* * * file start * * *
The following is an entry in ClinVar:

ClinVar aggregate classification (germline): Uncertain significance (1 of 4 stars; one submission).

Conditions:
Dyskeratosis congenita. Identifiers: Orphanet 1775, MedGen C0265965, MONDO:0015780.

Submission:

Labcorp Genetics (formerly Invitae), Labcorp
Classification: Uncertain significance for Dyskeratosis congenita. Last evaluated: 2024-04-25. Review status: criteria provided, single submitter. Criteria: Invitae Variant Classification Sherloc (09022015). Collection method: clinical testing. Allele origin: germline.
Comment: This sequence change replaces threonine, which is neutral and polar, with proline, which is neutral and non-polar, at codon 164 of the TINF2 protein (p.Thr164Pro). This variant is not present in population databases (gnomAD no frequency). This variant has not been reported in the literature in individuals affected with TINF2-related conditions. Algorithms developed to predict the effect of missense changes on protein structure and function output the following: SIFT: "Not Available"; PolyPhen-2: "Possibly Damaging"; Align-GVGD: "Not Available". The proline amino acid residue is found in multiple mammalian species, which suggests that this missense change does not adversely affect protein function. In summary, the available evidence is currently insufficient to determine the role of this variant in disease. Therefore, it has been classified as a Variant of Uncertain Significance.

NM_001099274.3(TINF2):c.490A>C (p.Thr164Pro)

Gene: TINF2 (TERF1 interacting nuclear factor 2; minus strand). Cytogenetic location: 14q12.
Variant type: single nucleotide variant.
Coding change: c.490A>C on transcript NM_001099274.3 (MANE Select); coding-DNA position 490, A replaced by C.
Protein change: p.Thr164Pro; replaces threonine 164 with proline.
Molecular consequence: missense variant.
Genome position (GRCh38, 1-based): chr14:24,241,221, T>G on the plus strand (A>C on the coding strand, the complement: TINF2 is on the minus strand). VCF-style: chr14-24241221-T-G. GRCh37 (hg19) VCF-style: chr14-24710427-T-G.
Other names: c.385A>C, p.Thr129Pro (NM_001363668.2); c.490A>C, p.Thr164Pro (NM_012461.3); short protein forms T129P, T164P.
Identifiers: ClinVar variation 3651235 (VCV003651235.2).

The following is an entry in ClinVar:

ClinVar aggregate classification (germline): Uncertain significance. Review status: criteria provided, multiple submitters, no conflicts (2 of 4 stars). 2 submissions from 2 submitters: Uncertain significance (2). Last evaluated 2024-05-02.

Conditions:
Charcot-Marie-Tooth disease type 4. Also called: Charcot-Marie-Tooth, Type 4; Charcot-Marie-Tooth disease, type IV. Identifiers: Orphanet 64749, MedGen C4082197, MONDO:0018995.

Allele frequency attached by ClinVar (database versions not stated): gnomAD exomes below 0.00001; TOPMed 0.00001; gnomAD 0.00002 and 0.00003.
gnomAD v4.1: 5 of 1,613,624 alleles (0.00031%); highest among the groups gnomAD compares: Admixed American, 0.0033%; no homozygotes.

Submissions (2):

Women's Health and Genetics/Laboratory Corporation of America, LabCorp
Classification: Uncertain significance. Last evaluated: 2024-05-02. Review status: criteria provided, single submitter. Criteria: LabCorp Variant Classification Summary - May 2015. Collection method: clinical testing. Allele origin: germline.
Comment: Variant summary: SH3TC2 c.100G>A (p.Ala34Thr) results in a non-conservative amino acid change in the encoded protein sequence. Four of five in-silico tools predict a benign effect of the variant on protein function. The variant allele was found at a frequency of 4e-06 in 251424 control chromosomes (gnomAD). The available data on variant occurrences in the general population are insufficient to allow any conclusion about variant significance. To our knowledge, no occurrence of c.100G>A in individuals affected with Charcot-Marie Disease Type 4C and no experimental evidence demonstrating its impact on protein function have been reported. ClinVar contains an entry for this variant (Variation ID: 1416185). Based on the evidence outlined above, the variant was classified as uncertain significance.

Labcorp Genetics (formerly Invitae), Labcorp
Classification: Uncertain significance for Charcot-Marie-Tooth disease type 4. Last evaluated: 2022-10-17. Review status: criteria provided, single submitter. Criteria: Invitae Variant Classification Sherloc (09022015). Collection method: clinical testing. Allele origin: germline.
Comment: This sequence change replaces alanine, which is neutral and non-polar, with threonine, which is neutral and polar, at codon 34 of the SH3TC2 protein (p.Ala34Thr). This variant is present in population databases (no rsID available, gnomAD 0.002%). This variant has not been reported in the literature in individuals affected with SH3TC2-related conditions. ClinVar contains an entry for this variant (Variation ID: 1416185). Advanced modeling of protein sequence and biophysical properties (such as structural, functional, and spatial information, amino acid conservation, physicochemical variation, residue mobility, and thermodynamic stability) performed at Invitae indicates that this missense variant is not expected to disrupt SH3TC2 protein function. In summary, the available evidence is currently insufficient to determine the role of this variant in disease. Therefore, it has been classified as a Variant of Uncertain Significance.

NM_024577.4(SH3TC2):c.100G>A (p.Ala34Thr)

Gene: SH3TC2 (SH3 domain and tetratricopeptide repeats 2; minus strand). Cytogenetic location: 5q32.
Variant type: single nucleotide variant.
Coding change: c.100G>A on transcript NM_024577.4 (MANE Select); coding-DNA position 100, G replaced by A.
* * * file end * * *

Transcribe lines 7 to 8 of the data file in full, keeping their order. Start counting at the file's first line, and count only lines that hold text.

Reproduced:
Classification: Uncertain significance for Dyskeratosis congenita. Last evaluated: 2024-04-25. Review status: criteria provided, single submitter. Criteria: Invitae Variant Classification Sherloc (09022015). Collection method: clinical testing. Allele origin: germline.
Comment: This sequence change replaces threonine, which is neutral and polar, with proline, which is neutral and non-polar, at codon 164 of the TINF2 protein (p.Thr164Pro). This variant is not present in population databases (gnomAD no frequency). This variant has not been reported in the literature in individuals affected with TINF2-related conditions. Algorithms developed to predict the effect of missense changes on protein structure and function output the following: SIFT: "Not Available"; PolyPhen-2: "Possibly Damaging"; Align-GVGD: "Not Available". The proline amino acid residue is found in multiple mammalian species, which suggests that this missense change does not adversely affect protein function. In summary, the available evidence is currently insufficient to determine the role of this variant in disease. Therefore, it has been classified as a Variant of Uncertain Significance.